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Test Hierarchy

The Test Hierarchy is made up of four items:

A test plan is an ordered collection of scenarios. Test plans are at the top
of the test hierarchy and represent a complete set of actions required to
Test Plans verify an entire application or a large portion of an application such as a
module. Test plans are assigned to users for specified test environments
which in turn creates test assignments.
A scenario is an ordered collection of test cases. Scenarios represent
work flows in an application and generally reflect how an application is
used to achieve business goals. Scenarios are required in order to build
an executable test plan. It's recommended to create high level scenarios
that do not include any test cases for the purpose of exploratory testing.
Scenarios
At the same time, you'll want to create Scenarios and add all of the
needed test cases to them to create a more rigid test script. By combining
both approaches, you can ensure a known amount of test coverage, while
working outside of the boundaries of a scripted test plan to find bugs that
may not be found by following through a rigidly defined regression test.
A test case is an ordered collection of test steps. Test cases represent a
single activity that can be accomplished on one screen. For instance, a
user administration screen might include test cases for creating, editing,
and deleting a user. Test cases can be associated with screenshots
Test Cases allowing you to determine how much test coverage you have for a given
screen in your application. Test cases are optional and are not required to
create an executable test plan. By creating and using test cases, you'll be
able to create the components needed to piece together all scenarios
supported by your application.
Test steps are at the bottom of the test hierarchy. They represent the
most basic actions that can be performed in an application such as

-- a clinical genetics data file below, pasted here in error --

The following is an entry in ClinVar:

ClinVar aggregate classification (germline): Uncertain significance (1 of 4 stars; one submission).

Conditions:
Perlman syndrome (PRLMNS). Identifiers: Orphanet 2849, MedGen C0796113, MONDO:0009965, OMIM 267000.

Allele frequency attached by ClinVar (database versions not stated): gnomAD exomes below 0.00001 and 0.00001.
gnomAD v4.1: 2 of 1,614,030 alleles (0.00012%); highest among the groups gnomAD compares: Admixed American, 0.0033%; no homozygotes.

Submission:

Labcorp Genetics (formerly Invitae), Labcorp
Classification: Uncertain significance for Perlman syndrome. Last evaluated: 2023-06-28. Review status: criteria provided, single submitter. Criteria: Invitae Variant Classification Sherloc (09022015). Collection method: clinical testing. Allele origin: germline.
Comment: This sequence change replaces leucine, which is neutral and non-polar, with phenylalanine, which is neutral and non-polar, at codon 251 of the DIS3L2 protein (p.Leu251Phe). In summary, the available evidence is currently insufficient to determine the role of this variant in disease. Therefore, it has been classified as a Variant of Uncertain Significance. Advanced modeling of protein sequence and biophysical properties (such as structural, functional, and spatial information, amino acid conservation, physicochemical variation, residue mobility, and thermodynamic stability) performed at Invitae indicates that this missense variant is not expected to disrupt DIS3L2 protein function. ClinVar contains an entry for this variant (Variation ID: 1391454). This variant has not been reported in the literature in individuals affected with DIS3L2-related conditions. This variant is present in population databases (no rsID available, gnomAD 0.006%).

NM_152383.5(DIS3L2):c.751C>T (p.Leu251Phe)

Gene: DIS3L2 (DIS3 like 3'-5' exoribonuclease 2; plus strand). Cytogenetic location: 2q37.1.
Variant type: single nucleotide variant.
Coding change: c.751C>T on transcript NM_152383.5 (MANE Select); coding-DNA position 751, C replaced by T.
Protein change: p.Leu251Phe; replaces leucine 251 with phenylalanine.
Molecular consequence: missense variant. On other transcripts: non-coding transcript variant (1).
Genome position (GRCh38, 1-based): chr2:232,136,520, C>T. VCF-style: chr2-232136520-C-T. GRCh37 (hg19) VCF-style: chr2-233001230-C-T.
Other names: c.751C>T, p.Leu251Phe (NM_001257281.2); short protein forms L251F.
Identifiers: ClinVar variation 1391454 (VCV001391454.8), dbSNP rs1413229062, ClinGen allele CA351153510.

clicking on buttons or links and selecting or entering values. Test steps
can be mapped to your user interface using the Touchpoint Tool. This
ultimately provides the ability to assess how much test coverage you
Test Steps have of your User Interface in a given test plan. With all that said, Test
Steps are optional. It's not required that you create test steps in order to
create an executable test plan. By using steps, you can create a solid
foundation from which you can build any test case needed to support
your testing efforts.

A visual example of the Qualify test hierarchy


For each item in the test hierarchy, there is an associated editor in Qualify.

The test plan editor provides functionality to:

• Create, edit, and delete test plans


• Organize test plans in a tree structure
• Add, remove, and re-order scenarios in a test plan
• Add dynamic results to scenarios added to a test plan
• Assess test coverage for a test plan

• Assign test plans to users


The scenario editor provides functionality to:

• Create, edit, and delete scenarios


• Organize scenarios in a tree structure
• Set estimated execution times and priorities to scenarios
• Add, remove, and re-order test cases in a scenario
• Add static results to a scenario
• Add dynamic expected results to test cases in a scenario

• Link scenarios to requirements


The test case editor provides functionality to:

• Create, edit, and delete test cases


• Organize test cases in a tree structure
• Associate test cases to screenshots
• Add, remove, and re-order test steps in a test case
• Add static results to test cases
• Add dynamic expected results to test steps
• Define data that will be put on the clipboard during test
execution
• Link test cases to requirements

• Associate test cases with screenshots of your application


The test step editor provides functionality to:

• Create, edit and delete test steps


• Organize test steps in a tree structure
• Take screenshots of the application under test
• Map test steps to the user interface

• Add static results to test steps.

Test Results

Qualify supports the concept of static and dynamic expected test results. Static expected
results are results that are always the same regardless of the context of a test. Dynamic
results are context sensitive.